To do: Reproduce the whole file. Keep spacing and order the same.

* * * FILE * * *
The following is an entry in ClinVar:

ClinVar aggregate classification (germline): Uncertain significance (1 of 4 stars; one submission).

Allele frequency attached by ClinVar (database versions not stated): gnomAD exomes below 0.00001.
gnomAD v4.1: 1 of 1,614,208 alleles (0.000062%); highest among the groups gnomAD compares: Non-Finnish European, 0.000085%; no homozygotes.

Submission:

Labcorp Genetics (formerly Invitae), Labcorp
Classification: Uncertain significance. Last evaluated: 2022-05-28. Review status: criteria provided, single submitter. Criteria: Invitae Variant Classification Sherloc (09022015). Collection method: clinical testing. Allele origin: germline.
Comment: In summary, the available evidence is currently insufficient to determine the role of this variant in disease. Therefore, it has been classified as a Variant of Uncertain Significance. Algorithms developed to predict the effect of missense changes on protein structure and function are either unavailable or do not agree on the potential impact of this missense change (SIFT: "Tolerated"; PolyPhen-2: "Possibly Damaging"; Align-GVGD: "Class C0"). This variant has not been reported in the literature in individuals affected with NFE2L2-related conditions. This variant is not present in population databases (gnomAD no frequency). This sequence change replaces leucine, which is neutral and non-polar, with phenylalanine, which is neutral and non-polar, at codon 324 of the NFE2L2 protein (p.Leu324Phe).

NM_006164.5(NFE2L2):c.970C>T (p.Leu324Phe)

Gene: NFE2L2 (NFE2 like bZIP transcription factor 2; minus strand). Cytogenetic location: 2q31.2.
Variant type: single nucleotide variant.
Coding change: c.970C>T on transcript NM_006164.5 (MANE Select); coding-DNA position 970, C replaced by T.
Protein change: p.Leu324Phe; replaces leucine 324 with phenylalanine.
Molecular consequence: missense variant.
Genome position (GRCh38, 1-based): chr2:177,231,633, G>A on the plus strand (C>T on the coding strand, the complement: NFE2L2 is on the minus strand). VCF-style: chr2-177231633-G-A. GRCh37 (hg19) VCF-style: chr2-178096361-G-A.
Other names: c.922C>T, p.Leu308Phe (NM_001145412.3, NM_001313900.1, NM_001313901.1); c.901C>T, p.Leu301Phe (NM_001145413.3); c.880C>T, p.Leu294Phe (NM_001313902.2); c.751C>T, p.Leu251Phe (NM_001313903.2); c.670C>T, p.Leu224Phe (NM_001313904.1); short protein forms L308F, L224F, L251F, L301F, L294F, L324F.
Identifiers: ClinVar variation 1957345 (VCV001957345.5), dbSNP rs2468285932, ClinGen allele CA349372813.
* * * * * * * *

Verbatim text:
The following is an entry in ClinVar:

ClinVar aggregate classification (germline): Uncertain significance (1 of 4 stars; one submission).

Allele frequency attached by ClinVar (database versions not stated): gnomAD exomes below 0.00001.
gnomAD v4.1: 1 of 1,614,208 alleles (0.000062%); highest among the groups gnomAD compares: Non-Finnish European, 0.000085%; no homozygotes.

Submission:

Labcorp Genetics (formerly Invitae), Labcorp
Classification: Uncertain significance. Last evaluated: 2022-05-28. Review status: criteria provided, single submitter. Criteria: Invitae Variant Classification Sherloc (09022015). Collection method: clinical testing. Allele origin: germline.
Comment: In summary, the available evidence is currently insufficient to determine the role of this variant in disease. Therefore, it has been classified as a Variant of Uncertain Significance. Algorithms developed to predict the effect of missense changes on protein structure and function are either unavailable or do not agree on the potential impact of this missense change (SIFT: "Tolerated"; PolyPhen-2: "Possibly Damaging"; Align-GVGD: "Class C0"). This variant has not been reported in the literature in individuals affected with NFE2L2-related conditions. This variant is not present in population databases (gnomAD no frequency). This sequence change replaces leucine, which is neutral and non-polar, with phenylalanine, which is neutral and non-polar, at codon 324 of the NFE2L2 protein (p.Leu324Phe).

NM_006164.5(NFE2L2):c.970C>T (p.Leu324Phe)

Gene: NFE2L2 (NFE2 like bZIP transcription factor 2; minus strand). Cytogenetic location: 2q31.2.
Variant type: single nucleotide variant.
Coding change: c.970C>T on transcript NM_006164.5 (MANE Select); coding-DNA position 970, C replaced by T.
Protein change: p.Leu324Phe; replaces leucine 324 with phenylalanine.
Molecular consequence: missense variant.
Genome position (GRCh38, 1-based): chr2:177,231,633, G>A on the plus strand (C>T on the coding strand, the complement: NFE2L2 is on the minus strand). VCF-style: chr2-177231633-G-A. GRCh37 (hg19) VCF-style: chr2-178096361-G-A.
Other names: c.922C>T, p.Leu308Phe (NM_001145412.3, NM_001313900.1, NM_001313901.1); c.901C>T, p.Leu301Phe (NM_001145413.3); c.880C>T, p.Leu294Phe (NM_001313902.2); c.751C>T, p.Leu251Phe (NM_001313903.2); c.670C>T, p.Leu224Phe (NM_001313904.1); short protein forms L308F, L224F, L251F, L301F, L294F, L324F.
Identifiers: ClinVar variation 1957345 (VCV001957345.5), dbSNP rs2468285932, ClinGen allele CA349372813.